Neighbors take stock of storm damage in Howard County, across region

After a storm that brought a tornado in Howard County, residents are taking stock of the damage.

Families in battered Howard County spent Wednesday surveying damage from thunderstorms and a tornado the previous afternoon that toppled trees and power lines.

Utility crews worked to restore power to families still without service. After 10 p.m. Wednesday, about 260 families in Howard County remained without power. Some 340 utility customers were without power across the state, according to Baltimore Gas and Electric Co.

County officials had stationed water tankers for families that rely on wells and opened a community center for showers. The Civil Air Patrol scouted the wreckage.

The tornado, with winds reaching 80 mph, touched down about 1:30 p.m. Tuesday near Poplar Springs in western Howard County, the National Weather Service confirmed. During 20 minutes, the tornado traveled nearly 13 miles east, leaving a path as wide as 500 yards. It lifted off before Ellicott City.

"Fortunately, there were no injuries," said Mark Miller, a spokesman for Howard County Executive Allan H. Kittleman.

Kittleman and officials met Wednesday with a family whose home near Glenelg High School was split by a falling tree, Miller said.

"They were out there today helping and comforting the family," Miller said. Kittleman's daughter was a classmate of a member of the family. "He is very familiar with this family," Miller said.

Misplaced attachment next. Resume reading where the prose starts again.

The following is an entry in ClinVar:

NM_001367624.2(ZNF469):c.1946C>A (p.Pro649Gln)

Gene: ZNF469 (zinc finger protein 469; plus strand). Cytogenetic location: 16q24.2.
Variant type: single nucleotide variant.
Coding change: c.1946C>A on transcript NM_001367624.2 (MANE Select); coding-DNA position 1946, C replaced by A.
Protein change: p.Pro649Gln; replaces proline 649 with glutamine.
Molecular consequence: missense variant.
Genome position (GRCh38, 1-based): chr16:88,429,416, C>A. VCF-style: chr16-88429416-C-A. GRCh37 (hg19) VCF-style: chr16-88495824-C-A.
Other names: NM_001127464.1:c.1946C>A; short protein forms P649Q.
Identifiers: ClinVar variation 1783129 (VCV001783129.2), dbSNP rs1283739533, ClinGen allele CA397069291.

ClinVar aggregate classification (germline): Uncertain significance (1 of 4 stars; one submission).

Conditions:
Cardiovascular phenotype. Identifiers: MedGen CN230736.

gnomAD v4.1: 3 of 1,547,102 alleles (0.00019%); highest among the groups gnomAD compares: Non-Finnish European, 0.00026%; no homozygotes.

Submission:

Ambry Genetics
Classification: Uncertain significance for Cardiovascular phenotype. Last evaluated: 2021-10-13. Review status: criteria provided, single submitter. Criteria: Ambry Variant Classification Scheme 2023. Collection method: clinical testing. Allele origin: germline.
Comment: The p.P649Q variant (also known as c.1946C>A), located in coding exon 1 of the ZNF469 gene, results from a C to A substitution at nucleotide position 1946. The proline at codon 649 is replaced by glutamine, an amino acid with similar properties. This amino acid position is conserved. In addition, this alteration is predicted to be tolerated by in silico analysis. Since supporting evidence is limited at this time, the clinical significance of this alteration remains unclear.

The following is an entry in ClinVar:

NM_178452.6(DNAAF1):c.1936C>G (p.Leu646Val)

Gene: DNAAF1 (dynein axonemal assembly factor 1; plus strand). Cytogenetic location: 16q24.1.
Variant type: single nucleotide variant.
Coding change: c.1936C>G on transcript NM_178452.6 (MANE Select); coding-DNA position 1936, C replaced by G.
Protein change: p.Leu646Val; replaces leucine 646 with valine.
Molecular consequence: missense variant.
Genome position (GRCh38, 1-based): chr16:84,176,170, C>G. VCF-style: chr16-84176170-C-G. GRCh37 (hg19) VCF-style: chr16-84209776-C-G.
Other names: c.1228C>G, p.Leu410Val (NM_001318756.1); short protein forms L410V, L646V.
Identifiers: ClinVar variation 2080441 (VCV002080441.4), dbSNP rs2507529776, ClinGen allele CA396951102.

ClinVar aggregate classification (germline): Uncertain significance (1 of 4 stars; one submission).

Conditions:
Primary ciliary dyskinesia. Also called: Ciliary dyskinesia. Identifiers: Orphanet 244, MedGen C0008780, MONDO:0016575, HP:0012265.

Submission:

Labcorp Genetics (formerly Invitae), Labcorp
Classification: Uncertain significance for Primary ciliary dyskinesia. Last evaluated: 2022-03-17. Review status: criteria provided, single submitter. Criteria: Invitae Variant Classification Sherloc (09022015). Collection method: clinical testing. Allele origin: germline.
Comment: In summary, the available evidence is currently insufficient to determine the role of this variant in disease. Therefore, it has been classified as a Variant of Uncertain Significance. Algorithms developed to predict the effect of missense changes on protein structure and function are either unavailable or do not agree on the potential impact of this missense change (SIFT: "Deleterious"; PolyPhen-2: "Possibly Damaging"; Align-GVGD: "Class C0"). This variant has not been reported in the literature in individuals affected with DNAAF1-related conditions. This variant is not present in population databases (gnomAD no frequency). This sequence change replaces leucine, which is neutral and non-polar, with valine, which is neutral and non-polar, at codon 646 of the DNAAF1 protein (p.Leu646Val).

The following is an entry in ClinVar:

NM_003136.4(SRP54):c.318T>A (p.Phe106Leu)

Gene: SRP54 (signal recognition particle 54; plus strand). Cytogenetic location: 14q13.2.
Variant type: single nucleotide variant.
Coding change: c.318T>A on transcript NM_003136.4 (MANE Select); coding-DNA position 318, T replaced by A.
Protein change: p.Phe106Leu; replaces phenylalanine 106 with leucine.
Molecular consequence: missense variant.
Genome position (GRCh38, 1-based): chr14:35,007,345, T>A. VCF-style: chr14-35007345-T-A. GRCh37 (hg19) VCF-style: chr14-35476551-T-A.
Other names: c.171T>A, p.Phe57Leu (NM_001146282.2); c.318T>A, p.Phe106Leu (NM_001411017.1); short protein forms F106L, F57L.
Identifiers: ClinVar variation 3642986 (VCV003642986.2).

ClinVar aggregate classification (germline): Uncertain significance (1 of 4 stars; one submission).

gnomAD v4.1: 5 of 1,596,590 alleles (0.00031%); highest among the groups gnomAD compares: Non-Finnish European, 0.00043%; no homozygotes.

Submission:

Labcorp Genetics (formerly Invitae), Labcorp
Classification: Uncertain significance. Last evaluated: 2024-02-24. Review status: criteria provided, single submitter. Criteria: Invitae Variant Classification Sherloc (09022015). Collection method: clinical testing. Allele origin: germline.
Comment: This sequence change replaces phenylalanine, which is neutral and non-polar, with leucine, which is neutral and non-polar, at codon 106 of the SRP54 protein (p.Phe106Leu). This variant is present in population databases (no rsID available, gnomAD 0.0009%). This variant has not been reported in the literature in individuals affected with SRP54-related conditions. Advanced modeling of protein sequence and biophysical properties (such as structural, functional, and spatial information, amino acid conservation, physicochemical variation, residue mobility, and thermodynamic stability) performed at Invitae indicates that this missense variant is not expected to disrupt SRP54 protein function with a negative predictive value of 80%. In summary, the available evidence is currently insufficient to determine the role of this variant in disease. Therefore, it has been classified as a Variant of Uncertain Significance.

Some members of the family sheltered in the basement when the tree crashed though the roof and upstairs bedrooms, he said.

As the cleanup continued, meteorologists warned that a derecho — an intense squall line like the one that caused hundreds of thousands of power outages across Maryland in June 2012 — could cross the Midwest and Ohio Valley late Wednesday into early Thursday.

It was not clear if such a storm would survive the night and cross the Appalachian Mountains into Maryland. But storm threats early Thursday extend into the Mid-Atlantic and the Delmarva Peninsula. Heavy downpours, damaging winds and large hail are possible.

"There is a lot of uncertainty regarding severe weather and flooding," meteorologists wrote in a forecast discussion Wednesday afternoon.

Tuesday's storms damaged at least 22 buildings in Howard County, Miller said. The water tankers were stationed at Glenelg High School and Gary J. Arthur Community Center.

Fresh water would be available again at the sites Thursday, Miller said. About 50 people visited the community center Wednesday to shower and charge cellphones.

Summer school classes at Howard High were canceled Wednesday. All Howard County public school administrative buildings opened on time, the system said.

A 30-foot pine tree toppled across power lines on Sybert Drive in Ellicott City. The tree blocked the neighborhood from Meadowbrook Lane, neighbor Perry Knight said.

A BGE responder told neighbors the cable wires are owned by Verizon, Knight said, and the utility could not remove them.

"While I understand the logic and reasoning," he said, "it's really hard to accept no access to emergency services since [Tuesday] afternoon."

The tree was removed from the road before 11 a.m. Wednesday, and BGE and Verizon were repairing the downed lines, a BGE spokesperson said.

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